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Column: In praise — not! — of black flies

  • Black flies attack a canoe expedition in July 2015 in the Canadian Arctic, Dubawnt River, Nunavut. Wikimedia Commons -- Nicolas Perrault

  • Will Lange. Copyright (c) Valley News. May not be reprinted or used online without permission. Send requests to permission@vnews.com.

For the Valley News
Published: 5/19/2020 10:10:10 PM
Modified: 5/19/2020 10:10:04 PM

The late Wade Hemsworth is to Canada roughly what Willie Nelson is to the United States. In the summer of 1949, then a 33-year-old Canadian World War II veteran, he traveled north into the Ontario bush between Lake Nipigon and James Bay to work as a surveyor. From that experience came what is perhaps Canada’s best-known lyric, immortalized with an animated film accompaniment and arranged by the peerless McGarrigle sisters, The Black Fly Song. You can call it up on YouTube, but you probably can’t watch and listen to it without itching and scratching.

During the past week I’ve noticed complaints about New England black flies, voiced mostly by people who’ve just mowed their lawns or taken their dogs for walks through the woods. My journals record an average appearance on May 6. This year it was April 27. They’re back, pesky and early.

But you have no idea how bad they can be in the center of their kingdom, a vast swath of territory from the Canadian border northward all the way to beyond the Arctic Circle. And it’s hard to imagine a job more vulnerable to their attacks than Wade’s. Having to stand still and peer through a telescope at a distant rod and make notes on a pad — or for that matter, having to stand still while holding the rod — as literally hundreds of tiny, whining, biting flies swarm about your head and crawl into every crevice and opening in your clothing or skin, must take the patience of Job and the persistence of Sisyphus.

They’re in the order Diptera, meaning they’re “true flies,” with two wings. There are several genera, the commonest being Simulium; and my favorite species, clearly named by a suffering scientist, is damnosum. They’re so small it’s hard to get a good look at them, but in profile, under magnification, I often tell people, they look like a six-legged bison with a hump, wings and a mouth full of knives. Their appetite for blood is insatiable, and their favorite targets, just as with mosquitoes, are white, middle-aged, sweating, obese men. Strangely, you never hear people in that category, who often complain of being threatened demographically, grousing that they’re being targeted by the humble Simulium, as well.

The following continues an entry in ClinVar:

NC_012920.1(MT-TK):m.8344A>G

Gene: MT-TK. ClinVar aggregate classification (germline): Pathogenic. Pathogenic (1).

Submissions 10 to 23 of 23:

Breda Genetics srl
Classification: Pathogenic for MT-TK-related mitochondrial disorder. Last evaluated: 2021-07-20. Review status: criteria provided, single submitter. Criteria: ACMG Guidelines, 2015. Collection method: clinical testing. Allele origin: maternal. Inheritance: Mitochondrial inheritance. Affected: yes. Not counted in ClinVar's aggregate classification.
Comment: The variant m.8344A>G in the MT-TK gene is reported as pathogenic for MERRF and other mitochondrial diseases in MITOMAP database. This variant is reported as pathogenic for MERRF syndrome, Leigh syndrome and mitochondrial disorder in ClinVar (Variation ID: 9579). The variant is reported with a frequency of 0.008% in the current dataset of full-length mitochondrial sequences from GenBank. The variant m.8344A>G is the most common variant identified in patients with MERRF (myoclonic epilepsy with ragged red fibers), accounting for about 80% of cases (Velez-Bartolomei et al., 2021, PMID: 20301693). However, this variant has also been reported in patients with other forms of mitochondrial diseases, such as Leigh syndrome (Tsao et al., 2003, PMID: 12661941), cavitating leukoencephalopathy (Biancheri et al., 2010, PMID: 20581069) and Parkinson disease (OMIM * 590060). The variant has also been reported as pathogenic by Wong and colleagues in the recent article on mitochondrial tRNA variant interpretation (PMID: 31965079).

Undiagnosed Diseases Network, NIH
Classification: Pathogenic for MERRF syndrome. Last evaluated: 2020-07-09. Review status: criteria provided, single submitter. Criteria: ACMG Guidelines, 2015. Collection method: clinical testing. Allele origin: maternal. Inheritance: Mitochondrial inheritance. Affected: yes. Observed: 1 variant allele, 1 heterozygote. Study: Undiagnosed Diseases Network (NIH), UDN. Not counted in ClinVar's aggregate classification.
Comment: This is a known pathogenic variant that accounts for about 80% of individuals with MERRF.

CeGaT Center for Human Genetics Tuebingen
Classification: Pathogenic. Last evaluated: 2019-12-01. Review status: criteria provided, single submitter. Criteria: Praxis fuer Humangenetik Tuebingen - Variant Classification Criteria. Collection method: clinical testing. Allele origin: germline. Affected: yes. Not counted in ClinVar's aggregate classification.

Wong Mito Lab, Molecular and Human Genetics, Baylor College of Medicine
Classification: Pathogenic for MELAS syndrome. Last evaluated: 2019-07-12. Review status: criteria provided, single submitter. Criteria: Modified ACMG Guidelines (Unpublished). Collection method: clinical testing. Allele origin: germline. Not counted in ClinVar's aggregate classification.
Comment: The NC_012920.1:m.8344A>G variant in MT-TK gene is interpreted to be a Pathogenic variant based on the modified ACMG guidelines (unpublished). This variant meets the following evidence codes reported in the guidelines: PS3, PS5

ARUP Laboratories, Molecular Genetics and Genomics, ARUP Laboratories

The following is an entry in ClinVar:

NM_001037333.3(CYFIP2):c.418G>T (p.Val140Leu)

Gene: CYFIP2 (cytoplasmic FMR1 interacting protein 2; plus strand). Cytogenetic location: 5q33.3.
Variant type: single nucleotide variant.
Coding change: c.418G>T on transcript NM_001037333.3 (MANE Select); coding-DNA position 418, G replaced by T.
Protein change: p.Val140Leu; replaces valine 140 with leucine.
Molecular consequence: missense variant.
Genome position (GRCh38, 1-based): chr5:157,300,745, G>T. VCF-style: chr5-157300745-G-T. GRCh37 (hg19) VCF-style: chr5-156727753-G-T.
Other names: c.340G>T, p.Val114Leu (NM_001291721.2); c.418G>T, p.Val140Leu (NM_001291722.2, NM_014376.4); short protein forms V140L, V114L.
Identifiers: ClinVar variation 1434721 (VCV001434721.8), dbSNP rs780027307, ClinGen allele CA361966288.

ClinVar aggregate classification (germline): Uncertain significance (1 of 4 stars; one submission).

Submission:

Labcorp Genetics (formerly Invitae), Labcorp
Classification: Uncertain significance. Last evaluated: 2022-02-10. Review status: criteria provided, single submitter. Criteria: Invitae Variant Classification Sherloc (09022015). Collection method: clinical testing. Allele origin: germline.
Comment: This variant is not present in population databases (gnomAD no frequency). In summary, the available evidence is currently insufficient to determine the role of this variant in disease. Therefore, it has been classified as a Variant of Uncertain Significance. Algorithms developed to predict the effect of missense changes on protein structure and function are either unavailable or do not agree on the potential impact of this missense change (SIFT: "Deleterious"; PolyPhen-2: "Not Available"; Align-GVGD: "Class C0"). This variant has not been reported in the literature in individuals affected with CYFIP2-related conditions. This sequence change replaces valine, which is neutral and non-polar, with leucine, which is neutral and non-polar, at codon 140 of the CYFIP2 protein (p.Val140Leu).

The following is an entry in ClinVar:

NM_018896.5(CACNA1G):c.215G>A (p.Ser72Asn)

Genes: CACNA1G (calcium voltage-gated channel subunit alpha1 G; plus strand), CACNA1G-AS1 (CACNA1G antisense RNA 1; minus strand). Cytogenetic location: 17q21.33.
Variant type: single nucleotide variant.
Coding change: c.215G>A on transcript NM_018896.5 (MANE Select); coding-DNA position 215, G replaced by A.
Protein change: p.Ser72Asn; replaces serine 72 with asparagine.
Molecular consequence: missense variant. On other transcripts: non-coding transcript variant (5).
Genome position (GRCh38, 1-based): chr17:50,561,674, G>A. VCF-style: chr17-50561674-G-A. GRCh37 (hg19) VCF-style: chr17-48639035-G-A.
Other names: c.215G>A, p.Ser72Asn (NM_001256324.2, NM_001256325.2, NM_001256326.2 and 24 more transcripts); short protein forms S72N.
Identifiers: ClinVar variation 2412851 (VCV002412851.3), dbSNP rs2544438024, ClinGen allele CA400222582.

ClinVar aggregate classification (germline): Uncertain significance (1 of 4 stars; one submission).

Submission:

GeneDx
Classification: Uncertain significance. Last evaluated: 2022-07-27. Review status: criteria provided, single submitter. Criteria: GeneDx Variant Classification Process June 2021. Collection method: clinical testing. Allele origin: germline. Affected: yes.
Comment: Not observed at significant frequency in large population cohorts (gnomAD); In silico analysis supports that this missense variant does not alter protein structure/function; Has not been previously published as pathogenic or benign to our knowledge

Apologists for the black fly — there are very few — like to point out that they are pollinators of the wild blueberry. That may be true, but I’ve never been able to verify it. If they have any redeeming value at all, it’s that where you find them, the nearby streams are clear, clean and flowing over pebbly bottoms.

Black flies in the far north are an important source of protein for migratory birds, who arrive at their nesting grounds just as the flies are hatching, sometimes in clouds so dense they look like mist. On our first northern trip, in 1989, we found the thickest swarms at the outlets of lakes, where all the invertebrates were being funneled into the current and the predators lurked. At a campsite at the outlet of Kathawachaga Lake, the yellow canoe of the three in our fleet was more than half-blanketed in flies. A video we shot there features flies swarming around the lens and making little fizzing noises as they strike the microphone. But they were mild compared to the swarms we encountered right at tree line on the Leaf River in Nunavik. They flew into every orifice; we inhaled and ingested them. Dudley tried to drink his soup through his bug net. And when I took off my pants to get into my sleeping bag, I discovered my shorts soaked with blood.

On the open tundra, where there’s usually a wind, the flies hover to leeward of everybody’s head, like a pulsating wind sock. Turn into the wind, and only a few will make it into your ears; face downwind, and your face is instantly full of flies. In situations like that, you stroll casually to windward of your nearest pal, and the worst of your troubles are briefly over, while his double. Once everybody catches on to what’s happening, the scene begins to resemble a square dance. Everything but the music.

I discovered early on that neither black flies nor mosquitoes can fly across a cup of steaming coffee without crashing into it. Before long there’s a raft of freshly steamed protein floating in your cup. It seems only fair to do to them what they were trying to do to you. To keep them away, an application of 100% DEET helps a little, but you have to be careful. The stuff melts sunglasses and fishing lines, and one sunny day burned holes in the back of my hand, which the two doctors in the group, clearly unmoved, soberly diagnosed as a case of galloping terminal necrosis, and gave me four more days, tops.

The caribou seek out large patches of snow, where the flies are less dense, and rest there when they can. Many men, on the other hand, have been driven mad by the incessant attacks and itching of the bites. There’s nothing, really, to be done about them but grin and bear them — the operative word being “grin.” Wade Hemsworth’s song hits just the right note — “I’ll die with the black fly a-pickin’ at my bones” — and I cherish the memory of standing with my mates and downing a nutritious cup of hot Café Damnosum.

Willem Lange can be reached at willem.lange@comcast.net.




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